Table of Contents
- DirectLink Introduction
- DirectLink Main Features
- How To Setup TR4 System
- About This Manual
- TRo2/o2 Sensors/Rivnut Installation
- O2 Sensor Installation Kit Lite
- ECU Tuning Compatibility
- All TechnoResearch Cables
- Tuning Victory® Motorcycle
- 1 Setup and Installation
- 1.1 Where To Get The Software
- 1.2 Install Direct Link Flash Tuner
- 1.3 Run Direct Link Flash Tuner
- 1.4 Connect USB Cable
- 1.5 Power Up The Direct Link Flash Tuner
- 1.6 Power Up To Automatically Install Drivers
- 1.7 Update The Software
- 1.8 Confirm Com Port For Communication
- 1.9 Troubleshooting Com Port Issues
- 2. Toolbar Menu and Icon Descriptions
- 3. Direct Link – Key Features
- 4. Direct Link – Important Tables
- 5. Program the Calibration into the ECU
- 6. How to Save the Modified Calibration
- 7. How to Change Units and Colors
- 8. Monitor Real-Time Data
- 9. Monitor Real-Time Data
(Strip Chart/Meter Display)
- 10. Auto-Mapping
- 11. Common Issues and
- 11.1 Tuning File Issues
- 11.2 Fuel Issues
- 11.3 Issues with Auto Mapping Sessions Result
- 11.4 Idle Issues
- 11.5 Backup and Restore
- 11.6 Oxygen Sensor Issues
- 11.7 Other Possible Drivability Concerns
- 11.8 ECU Programming Issues
- 11.9 Deceleration Popping
11.9.1 Deceleration Popping Causes
MOST COMMON: Exhaust Changes: Make sure none the mechanical causes below are a factor and move on to fixes via ECU control.
Weak Fuel Pumps or Low Fuel Pressure: Always check fuel pressure before you even start tuning a motorcycle. Yes, even the ones with 500 miles on them. A weak or failing fuel pump can be tricky. Sometimes it will only impact the motorcycle at a higher RPM or under load. Another reason to try to catch any sign of it early.
Clogged Fuel Filters: Replace/clean.
Plugged slow jets/injectors: If the bike never had this issue and recently started popping after sitting for a long time then having plugged slow jets is not uncommon.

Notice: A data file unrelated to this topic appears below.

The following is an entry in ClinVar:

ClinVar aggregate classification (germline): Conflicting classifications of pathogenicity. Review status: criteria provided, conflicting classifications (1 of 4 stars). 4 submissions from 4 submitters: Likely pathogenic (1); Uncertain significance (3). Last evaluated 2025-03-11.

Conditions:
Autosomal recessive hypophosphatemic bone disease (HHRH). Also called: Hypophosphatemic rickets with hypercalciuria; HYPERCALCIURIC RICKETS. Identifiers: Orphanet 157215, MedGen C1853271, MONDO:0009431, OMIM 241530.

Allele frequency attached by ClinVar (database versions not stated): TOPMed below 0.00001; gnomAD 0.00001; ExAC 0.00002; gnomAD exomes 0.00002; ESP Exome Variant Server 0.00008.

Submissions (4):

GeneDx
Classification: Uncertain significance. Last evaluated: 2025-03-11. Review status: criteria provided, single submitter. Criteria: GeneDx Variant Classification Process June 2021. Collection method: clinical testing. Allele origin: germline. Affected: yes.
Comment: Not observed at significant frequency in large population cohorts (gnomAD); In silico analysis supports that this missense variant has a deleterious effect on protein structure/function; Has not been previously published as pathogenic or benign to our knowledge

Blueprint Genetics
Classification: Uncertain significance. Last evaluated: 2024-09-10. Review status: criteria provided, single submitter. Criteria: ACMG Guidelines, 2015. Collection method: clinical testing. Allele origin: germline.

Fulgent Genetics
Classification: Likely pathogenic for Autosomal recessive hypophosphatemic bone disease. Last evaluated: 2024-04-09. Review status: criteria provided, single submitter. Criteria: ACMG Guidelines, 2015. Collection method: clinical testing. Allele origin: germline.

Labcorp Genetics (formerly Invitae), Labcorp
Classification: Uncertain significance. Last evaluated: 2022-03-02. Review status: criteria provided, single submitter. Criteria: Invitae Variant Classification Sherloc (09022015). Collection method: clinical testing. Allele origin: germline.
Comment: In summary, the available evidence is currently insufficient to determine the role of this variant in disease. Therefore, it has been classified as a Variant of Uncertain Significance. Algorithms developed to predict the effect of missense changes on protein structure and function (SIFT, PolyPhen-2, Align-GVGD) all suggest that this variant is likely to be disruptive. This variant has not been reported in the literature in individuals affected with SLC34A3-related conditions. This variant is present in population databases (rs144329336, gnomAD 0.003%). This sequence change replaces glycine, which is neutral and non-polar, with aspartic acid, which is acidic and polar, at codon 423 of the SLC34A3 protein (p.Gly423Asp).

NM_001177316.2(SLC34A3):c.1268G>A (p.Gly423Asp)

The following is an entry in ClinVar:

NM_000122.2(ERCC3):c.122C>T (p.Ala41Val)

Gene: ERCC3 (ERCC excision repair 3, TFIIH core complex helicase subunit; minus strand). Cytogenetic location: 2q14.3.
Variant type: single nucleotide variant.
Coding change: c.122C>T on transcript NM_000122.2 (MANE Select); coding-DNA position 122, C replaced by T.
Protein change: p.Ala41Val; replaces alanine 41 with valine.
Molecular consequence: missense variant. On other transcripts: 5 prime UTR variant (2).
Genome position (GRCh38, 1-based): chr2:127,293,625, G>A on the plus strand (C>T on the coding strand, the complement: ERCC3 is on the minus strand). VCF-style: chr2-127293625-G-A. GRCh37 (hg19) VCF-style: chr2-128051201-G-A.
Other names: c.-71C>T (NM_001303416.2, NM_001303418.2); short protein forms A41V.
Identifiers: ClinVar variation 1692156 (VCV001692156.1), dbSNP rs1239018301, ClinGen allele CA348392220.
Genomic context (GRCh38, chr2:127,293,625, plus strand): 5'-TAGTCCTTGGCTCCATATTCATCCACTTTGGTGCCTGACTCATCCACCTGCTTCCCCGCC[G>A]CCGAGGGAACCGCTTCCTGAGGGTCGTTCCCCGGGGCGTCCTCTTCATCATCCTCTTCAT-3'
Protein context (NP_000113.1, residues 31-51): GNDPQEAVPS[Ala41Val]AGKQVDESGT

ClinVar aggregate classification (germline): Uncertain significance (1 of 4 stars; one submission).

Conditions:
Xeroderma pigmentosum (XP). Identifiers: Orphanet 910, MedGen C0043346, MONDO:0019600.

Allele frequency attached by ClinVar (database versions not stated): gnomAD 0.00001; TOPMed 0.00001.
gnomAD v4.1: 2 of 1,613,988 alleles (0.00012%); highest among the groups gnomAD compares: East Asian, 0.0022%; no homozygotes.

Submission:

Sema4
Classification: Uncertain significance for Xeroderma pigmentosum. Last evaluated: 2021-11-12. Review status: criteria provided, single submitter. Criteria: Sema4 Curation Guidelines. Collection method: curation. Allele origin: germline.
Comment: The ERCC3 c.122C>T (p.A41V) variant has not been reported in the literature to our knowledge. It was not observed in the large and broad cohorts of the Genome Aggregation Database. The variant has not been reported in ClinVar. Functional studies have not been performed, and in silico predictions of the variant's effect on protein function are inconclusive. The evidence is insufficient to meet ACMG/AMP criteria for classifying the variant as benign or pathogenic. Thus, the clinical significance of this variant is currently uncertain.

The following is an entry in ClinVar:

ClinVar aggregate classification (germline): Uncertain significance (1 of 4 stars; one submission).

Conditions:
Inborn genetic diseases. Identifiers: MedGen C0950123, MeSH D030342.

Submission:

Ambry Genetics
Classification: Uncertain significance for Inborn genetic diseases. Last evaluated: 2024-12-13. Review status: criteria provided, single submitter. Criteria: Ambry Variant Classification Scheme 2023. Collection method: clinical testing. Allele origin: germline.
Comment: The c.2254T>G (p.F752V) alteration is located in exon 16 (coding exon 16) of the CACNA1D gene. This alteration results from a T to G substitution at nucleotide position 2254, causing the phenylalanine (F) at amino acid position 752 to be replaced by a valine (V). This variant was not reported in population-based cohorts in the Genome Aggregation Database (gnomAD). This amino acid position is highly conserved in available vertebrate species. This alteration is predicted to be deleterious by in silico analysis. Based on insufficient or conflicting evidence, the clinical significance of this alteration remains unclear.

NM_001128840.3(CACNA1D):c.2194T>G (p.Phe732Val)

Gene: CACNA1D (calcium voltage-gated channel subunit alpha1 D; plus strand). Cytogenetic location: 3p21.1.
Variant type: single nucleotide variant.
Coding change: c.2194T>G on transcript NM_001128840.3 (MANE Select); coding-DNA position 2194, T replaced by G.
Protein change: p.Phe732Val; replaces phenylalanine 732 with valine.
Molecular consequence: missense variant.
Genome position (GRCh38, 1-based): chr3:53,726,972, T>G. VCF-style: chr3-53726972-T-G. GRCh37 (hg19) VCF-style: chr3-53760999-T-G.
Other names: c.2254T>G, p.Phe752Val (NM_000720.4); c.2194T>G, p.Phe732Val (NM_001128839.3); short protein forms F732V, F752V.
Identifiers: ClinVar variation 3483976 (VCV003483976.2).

Low Quality Fuel: Use a premium fuel. Consider cleaning the lines with appropriate fuel cleaner.
Removing Baffles: The function of baffles on an exhaust are to reduce to the deceleration pop by not allowing all the air to enter exhaust and ignite the unburnt fuel.
Intake or Exhaust Leaks: Check for intake and exhaust leaks, have them sealed and fixed.
Riding Style: Flicking the throttle (rev matching) during decel can cause an influx of fuel and air for just long enough to create conditions conducive to popping. This can be resolved by resisting the urge to flick the throttle during deceleration.
Installation of Exhaust: If the exhaust is not properly aligned, installed and tightened then you will have issues with deceleration popping. Double check to make sure everything is aligned correctly and tightened down.
Loose Exhaust Nuts/Bolts: Exhaust nuts can become loose from everyday riding, ensure that all the nuts are tightened and aligned properly.
Emission Control System: Some emission control systems on motorcycles can cause deceleration pop due to them automatically injecting air into the exhaust. (i.e. california bikes)
Bad Wiring in the Ignition: If the wiring in the ignition is not wired properly this can cause the popping as well as timing issues. I hope you never experience this.
Catalytic Converter: With a catalytic converter on, it will reduce the deceleration pop but if it is damaged or taken off then you will experience more exaggerated popping.
Installation of Exhaust: The air flow sensor is what dictates how much air is being released into the fuel injection engine. If the sensor is damaged or defective it can cause deceleration pop. Some symptoms of a defective sensor are:
- Hard to start or turn over the bike
- Bike stalls out after starting
- Hesitation or stutter during acceleration
- Extreme richness or leanness during idle
Crushed Exhaust Gaskets: If the exhaust gaskets were crushed from last exhaust install, it will create issues.